“It’s 5:30. I’m exhausted. And I have to go all the way to f*%#ing Fishtown.”: Educator Depression, Activism, and Finding (Armed) Love in a Hopeless (Neoliberal) Place
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Many recent critical engagements with contemporary educational policy tend to be framed through the language of neoliberalism. Though these critiques are useful in providing a rich understanding of the political and cultural economy of public education, their level of abstraction demands more grounded and embodied approaches. In conversation with queer, feminist, and affect theory, this qualitative project uses the feelings of activist educators in Philadelphia to gain a deeper understanding what it means to live and labor in neoliberal times. Specifically, this article locates depression as a precise kind of political affect experienced by educators in an age of corporate accountability structures and austerity. Educators describe a kind of professional depression and, in turn, locate their activism as a therapeutic antidote to the current trends in education policy. Using the Freirean notion of armed love, we contextualize and theorize how new educator movements and activism strive to provide community for educators to endure, heal, and work towards greater educational justice.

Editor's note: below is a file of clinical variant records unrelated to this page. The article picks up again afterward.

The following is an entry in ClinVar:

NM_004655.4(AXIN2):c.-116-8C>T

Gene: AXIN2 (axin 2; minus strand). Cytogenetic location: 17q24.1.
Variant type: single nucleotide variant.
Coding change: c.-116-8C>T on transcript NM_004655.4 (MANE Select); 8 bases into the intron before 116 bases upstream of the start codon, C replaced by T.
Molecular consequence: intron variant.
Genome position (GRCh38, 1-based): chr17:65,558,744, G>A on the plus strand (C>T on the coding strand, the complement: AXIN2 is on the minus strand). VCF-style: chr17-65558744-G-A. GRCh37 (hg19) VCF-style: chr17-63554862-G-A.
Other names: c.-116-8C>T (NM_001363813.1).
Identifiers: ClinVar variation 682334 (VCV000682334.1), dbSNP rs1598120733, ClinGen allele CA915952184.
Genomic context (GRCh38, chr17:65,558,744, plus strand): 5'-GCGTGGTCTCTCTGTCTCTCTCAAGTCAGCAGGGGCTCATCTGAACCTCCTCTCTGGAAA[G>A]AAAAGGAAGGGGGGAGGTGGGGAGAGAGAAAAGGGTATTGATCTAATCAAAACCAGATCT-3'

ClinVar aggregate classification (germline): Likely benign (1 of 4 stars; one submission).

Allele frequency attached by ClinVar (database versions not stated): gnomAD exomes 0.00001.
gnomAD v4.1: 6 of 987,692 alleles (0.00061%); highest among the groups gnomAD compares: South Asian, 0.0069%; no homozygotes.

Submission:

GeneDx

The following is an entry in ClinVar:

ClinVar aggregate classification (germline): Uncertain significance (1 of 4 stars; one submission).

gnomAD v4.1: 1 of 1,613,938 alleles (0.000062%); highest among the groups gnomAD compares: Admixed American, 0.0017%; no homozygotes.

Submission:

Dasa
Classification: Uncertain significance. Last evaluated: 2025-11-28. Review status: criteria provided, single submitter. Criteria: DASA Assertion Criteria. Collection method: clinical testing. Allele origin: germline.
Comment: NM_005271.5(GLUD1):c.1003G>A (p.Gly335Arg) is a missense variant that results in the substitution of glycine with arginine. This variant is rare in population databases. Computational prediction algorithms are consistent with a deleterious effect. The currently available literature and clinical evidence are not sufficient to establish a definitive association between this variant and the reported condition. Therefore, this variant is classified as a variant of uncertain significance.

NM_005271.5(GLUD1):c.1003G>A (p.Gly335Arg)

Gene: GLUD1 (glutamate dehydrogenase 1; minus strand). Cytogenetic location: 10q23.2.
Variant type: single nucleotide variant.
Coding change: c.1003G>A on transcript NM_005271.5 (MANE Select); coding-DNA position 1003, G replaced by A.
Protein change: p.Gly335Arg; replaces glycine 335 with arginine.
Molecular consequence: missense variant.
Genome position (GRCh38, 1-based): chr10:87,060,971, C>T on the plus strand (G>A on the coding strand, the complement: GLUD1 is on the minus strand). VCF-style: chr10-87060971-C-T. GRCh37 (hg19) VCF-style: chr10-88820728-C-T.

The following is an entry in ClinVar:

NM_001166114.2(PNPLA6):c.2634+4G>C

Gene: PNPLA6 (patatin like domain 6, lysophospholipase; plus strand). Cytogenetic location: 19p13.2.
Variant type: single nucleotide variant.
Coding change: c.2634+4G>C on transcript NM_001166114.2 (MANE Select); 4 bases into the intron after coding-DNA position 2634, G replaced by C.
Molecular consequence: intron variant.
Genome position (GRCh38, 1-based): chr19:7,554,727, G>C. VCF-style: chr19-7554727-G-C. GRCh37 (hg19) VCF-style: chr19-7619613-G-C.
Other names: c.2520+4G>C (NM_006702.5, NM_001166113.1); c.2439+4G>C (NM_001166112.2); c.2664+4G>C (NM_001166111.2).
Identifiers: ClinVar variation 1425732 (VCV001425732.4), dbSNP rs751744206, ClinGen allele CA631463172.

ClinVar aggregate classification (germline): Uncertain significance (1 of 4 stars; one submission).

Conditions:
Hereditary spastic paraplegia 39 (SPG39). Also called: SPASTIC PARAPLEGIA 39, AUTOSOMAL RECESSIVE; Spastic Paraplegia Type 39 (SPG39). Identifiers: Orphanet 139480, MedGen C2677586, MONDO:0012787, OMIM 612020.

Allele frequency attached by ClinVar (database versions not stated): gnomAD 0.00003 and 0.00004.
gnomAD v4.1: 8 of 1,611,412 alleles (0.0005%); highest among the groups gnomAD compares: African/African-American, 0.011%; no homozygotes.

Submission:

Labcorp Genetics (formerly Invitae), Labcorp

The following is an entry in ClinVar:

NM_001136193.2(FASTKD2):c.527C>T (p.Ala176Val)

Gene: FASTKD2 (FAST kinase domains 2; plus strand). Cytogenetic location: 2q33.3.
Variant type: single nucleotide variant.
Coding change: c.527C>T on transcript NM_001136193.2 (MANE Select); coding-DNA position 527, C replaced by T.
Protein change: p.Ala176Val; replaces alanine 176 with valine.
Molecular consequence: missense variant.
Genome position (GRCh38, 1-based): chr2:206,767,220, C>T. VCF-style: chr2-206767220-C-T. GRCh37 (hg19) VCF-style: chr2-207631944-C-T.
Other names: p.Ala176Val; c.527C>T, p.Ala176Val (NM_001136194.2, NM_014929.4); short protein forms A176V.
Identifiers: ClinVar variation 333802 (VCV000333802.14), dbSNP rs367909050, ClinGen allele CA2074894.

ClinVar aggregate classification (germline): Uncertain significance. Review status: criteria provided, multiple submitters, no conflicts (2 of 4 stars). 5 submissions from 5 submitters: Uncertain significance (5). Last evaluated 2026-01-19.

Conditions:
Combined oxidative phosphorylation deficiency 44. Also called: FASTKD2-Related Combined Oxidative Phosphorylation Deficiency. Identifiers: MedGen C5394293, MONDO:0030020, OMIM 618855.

KeywordsNew teacher movements Education policy Teacher activism Neoliberalism Public feelings
The authors would like to offer a very heartfelt thanks to all of the amazing educators and community members who we were able to meet, work with, and talk to during this ongoing project. We learned as much about the struggles and small victories of organizing and the complicated politico-topography of Philadelphia as we did about the power of community. Thank you. We would also like to thank the editors and blind reviewers of The Urban Review for thoughtful feedback and support. Lastly, this research was funded in part by a Picker Fellowship through the Faculty Research Council at Colgate University—to which we are very much appreciative and grateful.
This project was funded in part by a Picker Fellowship awarded through Colgate University.
Compliance with Ethical Standards
Conflicts of interest
The authors declare no conflicts of interest.
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